16. Jamie, I'm surprised you bought up the decrease in testosterone after 45 minutes of hard exercise. I usually lift for about an hour, hour and a half. Do you think there is any benefit to breaking up these sessions to keep them under an hour, or am I just horribly misinterpreting the facts?

  17. I think the jury's still out on that, but the bulgarians definitely seem to limit their time per session to an hour or so.

    Green tea's a bunch of antioxidants- I know of no study showing it to affect test one way or the other.

  18. Stuart-

    one can squat up to (daily) max every day.
    After the adaptation period, you hardly even get sore anymore.

    I know this because this is how the Bulgarians train. A Bulgarian session is basically Snatch, C&J, Squat, all up to daily one rep max then drop down for volume work (doubles and triples) to get a total of 30 to 50 reps for the exercise. They have two to three sessions per day.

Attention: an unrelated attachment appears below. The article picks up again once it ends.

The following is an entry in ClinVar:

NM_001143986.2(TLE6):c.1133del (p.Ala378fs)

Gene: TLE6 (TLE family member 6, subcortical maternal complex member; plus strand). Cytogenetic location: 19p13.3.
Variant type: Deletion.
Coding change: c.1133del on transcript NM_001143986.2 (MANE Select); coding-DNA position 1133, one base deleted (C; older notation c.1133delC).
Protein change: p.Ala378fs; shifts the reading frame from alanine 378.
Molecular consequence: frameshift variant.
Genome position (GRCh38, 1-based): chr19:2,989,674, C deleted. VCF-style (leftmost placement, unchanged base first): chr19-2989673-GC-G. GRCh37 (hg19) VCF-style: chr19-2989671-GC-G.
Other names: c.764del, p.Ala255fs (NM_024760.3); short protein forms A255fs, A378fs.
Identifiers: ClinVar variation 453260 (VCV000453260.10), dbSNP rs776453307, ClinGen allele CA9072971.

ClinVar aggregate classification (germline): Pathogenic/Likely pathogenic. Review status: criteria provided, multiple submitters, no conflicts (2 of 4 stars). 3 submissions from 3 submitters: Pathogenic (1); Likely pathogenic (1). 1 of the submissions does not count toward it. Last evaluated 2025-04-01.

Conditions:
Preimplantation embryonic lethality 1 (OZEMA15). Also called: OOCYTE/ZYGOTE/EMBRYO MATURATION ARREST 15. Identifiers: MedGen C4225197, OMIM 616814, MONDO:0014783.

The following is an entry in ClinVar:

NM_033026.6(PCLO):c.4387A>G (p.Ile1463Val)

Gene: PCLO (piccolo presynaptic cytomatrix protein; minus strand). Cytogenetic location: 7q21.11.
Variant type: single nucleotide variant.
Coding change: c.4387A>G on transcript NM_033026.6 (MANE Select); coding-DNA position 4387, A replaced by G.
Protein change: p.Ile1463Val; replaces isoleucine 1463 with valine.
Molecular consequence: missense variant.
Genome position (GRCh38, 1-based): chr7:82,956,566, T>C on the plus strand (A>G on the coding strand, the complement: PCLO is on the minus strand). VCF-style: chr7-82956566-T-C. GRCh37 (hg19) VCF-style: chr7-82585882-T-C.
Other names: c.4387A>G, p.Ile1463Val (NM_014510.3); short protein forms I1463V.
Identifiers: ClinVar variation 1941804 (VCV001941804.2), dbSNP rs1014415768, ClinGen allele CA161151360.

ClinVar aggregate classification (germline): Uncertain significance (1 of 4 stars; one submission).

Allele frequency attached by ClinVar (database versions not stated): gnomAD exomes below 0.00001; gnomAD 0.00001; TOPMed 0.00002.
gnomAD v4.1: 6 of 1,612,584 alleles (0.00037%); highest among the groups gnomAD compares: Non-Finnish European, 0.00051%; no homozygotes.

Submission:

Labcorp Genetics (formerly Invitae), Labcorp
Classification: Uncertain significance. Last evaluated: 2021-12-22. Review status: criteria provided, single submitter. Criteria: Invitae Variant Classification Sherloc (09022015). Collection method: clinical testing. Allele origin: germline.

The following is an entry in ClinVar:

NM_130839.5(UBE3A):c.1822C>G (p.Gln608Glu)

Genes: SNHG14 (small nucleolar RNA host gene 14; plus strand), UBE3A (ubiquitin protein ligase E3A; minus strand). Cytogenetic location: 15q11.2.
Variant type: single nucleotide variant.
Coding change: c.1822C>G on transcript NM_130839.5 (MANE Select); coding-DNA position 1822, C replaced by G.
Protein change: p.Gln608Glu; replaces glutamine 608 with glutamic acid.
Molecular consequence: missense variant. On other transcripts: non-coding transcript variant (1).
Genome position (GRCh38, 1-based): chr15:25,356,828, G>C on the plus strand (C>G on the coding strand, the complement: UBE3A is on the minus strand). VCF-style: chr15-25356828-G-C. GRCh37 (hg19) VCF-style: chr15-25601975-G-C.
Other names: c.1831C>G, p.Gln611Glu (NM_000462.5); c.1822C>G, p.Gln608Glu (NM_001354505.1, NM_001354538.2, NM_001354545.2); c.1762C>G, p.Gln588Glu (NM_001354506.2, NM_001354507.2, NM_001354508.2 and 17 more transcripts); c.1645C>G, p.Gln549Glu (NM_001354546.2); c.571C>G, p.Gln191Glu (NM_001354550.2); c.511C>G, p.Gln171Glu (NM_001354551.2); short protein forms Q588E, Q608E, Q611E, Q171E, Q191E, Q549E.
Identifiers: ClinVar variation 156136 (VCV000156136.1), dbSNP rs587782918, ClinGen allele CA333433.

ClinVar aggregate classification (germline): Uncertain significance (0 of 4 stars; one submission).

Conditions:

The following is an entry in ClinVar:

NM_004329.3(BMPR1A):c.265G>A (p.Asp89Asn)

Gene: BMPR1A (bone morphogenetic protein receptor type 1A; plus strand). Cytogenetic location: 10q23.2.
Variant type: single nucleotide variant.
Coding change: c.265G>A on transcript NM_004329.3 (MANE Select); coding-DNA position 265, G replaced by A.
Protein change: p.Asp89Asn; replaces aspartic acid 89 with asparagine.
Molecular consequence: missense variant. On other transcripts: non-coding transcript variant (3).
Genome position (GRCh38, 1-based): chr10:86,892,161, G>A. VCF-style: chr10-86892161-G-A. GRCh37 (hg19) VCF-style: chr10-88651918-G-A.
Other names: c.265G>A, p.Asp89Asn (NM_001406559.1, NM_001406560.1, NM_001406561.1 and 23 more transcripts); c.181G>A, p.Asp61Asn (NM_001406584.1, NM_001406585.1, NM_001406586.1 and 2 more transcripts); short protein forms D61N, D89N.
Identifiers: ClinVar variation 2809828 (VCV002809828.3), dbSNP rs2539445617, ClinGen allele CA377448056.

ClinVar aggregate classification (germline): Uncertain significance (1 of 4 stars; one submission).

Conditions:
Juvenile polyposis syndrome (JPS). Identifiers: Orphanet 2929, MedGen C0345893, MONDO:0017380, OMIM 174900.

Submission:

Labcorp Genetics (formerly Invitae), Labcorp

I also know this because I've been squatting in this manner every day for 4 months now. I've only missed three days so far, and I've increased my squat by a steady 10 kg per month over this period.
    It's pretty damn uncomfortable and tiring at first, but once you adapt, it becomes like breathing.

  19. If you're relatively new to this would you suggest maxing on the squat every day and then doing doubles and triples or would you just suggest working the doubles and triples?

  20. Max out on every lift every day.
    Curls- Max out.
    Kickbacks- Max out.
    Flies- Max the fuck out.
    Leg Extensions- It you can walk away after maxing on this you didn't max out. Your feet should be dangling from the compound fracture.

  21. Oh shit, someone should tell Pat Mendes not to squat everyday. He doesn't know he might get overtrained.

  22. Kick backs? Leg extensions? Flies? Why don't you get your asshole bleached while you are at it??

  23. Hey, fuckface, it was a joke.
    Context you idiot...
    Look at the blog you're posting on;
    It was sarcasm.